Advertising & Humans
How delight plays a part.
Business Insider recently dubbed her one of the 30 Most Creative People in Advertising Under 30. She’s won awards from the likes of Cannes Lions, One Show, One Show Interactive, One Show Entertainment, FWA and the Webby Awards. You’re paying attention now, right?
Avery Oldfield is an art director at the San Francisco-based Venables Bell & Partners. Over the last few years, she’s rocked projects for Google and Toyota, to name a few.
We Skyped one blustery winter day this past January and talked about how humankind benefits from laughing and smiling, and that maybe, just maybe, advertising isn’t totally to blame for all of society’s ills.
What do you think makes people pay attention these days?
I had an ad professor in grad school say that you need to either tell someone something new or tell them something they already know in a different way. Documentaries are a good example of this. A lot of stories are the same—often with themes of brokenness and redemption—but the ways they are told are different and unique.
Over Christmas I watched a documentary called Crash Reel. It’s the story of Kevin Pearce, a prodigy snowboarder who crashes and suffers from a life-altering brain injury weeks before competing in the Vancouver Winter Olympics. A familiar theme, yes, but set in the world of extreme sports, the telling looks different.
So when people do pay attention, what’s at work?
Throughout any given day, there are multiple things fighting for your attention. Children, bosses, spouses, friends, and the least urgent and commanding of all: advertisements. Brands have it tough. Piquing someone’s interest in 30 seconds? It’s not easy.
Ultimately what we want as humans is to be delighted. The brands that tap into that human truth are, in my opinion, the most successful. A commercial that surprises you, makes you laugh or cry or feel understood, is satisfying. It forges a connection between you and a product to which you’d otherwise feel no connection. That delight you feel, even though it may be subconscious, is attention-grabbing.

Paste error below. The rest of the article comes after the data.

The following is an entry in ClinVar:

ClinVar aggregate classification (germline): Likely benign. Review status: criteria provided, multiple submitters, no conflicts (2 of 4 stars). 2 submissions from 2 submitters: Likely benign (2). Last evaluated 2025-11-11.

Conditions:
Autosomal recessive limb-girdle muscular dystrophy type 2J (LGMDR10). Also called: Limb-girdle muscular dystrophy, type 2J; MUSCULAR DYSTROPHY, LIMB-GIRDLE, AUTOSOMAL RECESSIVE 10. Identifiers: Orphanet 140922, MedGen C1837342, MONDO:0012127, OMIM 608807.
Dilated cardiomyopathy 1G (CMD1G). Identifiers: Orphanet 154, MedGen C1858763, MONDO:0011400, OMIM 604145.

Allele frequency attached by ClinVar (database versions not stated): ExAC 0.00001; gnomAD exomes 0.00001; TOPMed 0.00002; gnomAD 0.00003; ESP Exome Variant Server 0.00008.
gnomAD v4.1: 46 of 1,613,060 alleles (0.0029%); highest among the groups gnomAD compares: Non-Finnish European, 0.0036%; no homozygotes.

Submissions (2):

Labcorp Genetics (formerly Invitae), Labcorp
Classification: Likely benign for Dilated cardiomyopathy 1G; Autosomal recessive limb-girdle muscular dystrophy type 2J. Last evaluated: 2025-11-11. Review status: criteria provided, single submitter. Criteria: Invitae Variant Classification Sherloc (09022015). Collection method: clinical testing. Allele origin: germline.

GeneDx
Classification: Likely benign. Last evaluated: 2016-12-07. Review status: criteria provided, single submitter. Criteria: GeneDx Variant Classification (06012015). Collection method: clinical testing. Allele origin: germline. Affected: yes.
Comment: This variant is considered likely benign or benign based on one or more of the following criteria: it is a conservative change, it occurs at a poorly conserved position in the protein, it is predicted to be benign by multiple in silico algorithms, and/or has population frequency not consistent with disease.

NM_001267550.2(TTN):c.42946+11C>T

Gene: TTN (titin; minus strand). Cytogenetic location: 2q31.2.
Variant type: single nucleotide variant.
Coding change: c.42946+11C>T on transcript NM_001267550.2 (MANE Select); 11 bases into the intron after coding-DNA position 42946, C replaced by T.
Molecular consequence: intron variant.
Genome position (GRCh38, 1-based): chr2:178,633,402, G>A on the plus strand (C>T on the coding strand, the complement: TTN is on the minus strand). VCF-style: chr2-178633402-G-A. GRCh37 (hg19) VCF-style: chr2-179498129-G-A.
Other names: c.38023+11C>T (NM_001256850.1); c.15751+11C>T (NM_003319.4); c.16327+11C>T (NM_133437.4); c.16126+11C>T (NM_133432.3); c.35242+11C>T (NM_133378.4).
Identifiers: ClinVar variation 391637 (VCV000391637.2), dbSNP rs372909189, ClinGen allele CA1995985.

This spot by Google that my ad agency did is a good example of delightful storytelling in 30 seconds.
OK, let’s say you’ve just gotten an assignment. Now what?
I work closely with a copywriter. We come up with ideas. He makes sure they sound good and I make sure they look good. But ultimately it comes down to figuring out the business problem.
That’s what advertising is: solving problems. Do people know about this product? What are their perceptions of it?
Strategists usually help determine issues a brand is dealing with, and it’s up to the creative team to interpret how to solve them and turn it into something worth paying attention to. That’s when my part of the process begins.
How can a brand become relevant again? Old Spice has done a good job of that. How can you take a boring brand, like car insurance, and give it personality? See Geico.
As a creative, you have to churn out ideas whether you’re feeling it or not. How do you keep up?
A certain level of hope and optimism is necessary in order to have a shot at making memorable work. With every assignment, there is a new story to tell, and that’s what I love.
How do you make information about car maintenance interesting? How do you delight people in that? You have a host explain car maintenance while participating in “interesting” activities. Ultimately, humankind can only benefit from fun and smiling, from laughing, even crying.
But being a creative also comes with insecurity. The great part is that you’re super intuitive, but you also doubt yourself a lot. I’ve been at it for four years now, and confidence comes with time and having small wins, reminding myself that my intuition and gut have served me well. And when I’ve been wrong, I’ll figure out how to do it better next time.
Sometimes advertising manipulates us into paying attention. What’s your take on those kinds of messages?
That’s an age-old question about advertising. This world has a lot of rough edges. But there are brands out there that do want to do right by their customers. At its best, advertising finds the truth about a product and tells that story in an interesting way. It’s been abused, of course, and people have been taken advantage of, but at the heart of it is storytelling and consumers making informed decisions.